The new freshwater species, Puntius sanctus, grows to only 7 cm
Velankanni in Tamil Nadu has thrown up a new species of small freshwater fish of the family Cyprinidae. The silver-hued fish has been christened Puntius sanctus — ‘sanctus’ is Latin for holy — after the popular pilgrim town.
The fish has been identified and named by Mathews Plamoottil, head of the Department of Zoology, BJM Government College, Chavara, in Kollam. His research was funded by the Science and Engineering Research Board of the Department of Science and Technology. Bioscience Research has published an article on the discovery.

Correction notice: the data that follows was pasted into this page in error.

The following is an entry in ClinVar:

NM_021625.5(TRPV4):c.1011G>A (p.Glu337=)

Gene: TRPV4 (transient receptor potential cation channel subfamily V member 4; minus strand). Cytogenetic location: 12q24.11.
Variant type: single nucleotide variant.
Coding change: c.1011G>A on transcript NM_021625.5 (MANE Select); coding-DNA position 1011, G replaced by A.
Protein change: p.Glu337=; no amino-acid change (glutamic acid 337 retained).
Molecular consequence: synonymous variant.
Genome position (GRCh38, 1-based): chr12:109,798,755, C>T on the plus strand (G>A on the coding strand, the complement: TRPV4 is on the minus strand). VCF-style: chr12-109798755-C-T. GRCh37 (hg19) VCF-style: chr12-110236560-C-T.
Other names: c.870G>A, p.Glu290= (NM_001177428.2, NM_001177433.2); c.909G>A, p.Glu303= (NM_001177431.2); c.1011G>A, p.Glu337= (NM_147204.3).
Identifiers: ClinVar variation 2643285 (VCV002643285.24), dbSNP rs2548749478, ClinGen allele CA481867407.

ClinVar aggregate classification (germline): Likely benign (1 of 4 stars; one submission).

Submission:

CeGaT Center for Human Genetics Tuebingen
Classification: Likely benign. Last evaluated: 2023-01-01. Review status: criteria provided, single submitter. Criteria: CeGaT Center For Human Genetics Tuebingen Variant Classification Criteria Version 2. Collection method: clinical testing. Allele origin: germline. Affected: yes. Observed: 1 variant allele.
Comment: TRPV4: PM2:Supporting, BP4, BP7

Encountered in a small waterbody in Venlankanni, Puntius sanctus is small, it grows to a length of 7 cm. It found use both as food and as an aquarium draw, Dr. Plamoottil said.
“The Puntius species are known locally as ‘Paral’ in Kerala and ‘Kende’ in Tamil Nadu. They are purely freshwater fishes,” he said.
While the genus shows great species richness in Kerala and Tamil Nadu, the specimen from Velankanni bears “distinct differences” from its Puntius cousins, he said. Its physical characteristics included a protractible mouth, a pair of maxillary barbels (a sensory organ near the snout), 24-25 lateral line scales and 10 pre-dorsal scales.
The identification of Puntius sanctus also indicated that many of our inland waterbodies were still unexplored, Dr. Plamooottil said.
The new fish is now deposited in Government of India museum (Zoological Survey of India) at Pune. It has also been registered with ZooBank of the International Commission of Zoological Nomenclature, the official authority for naming animals.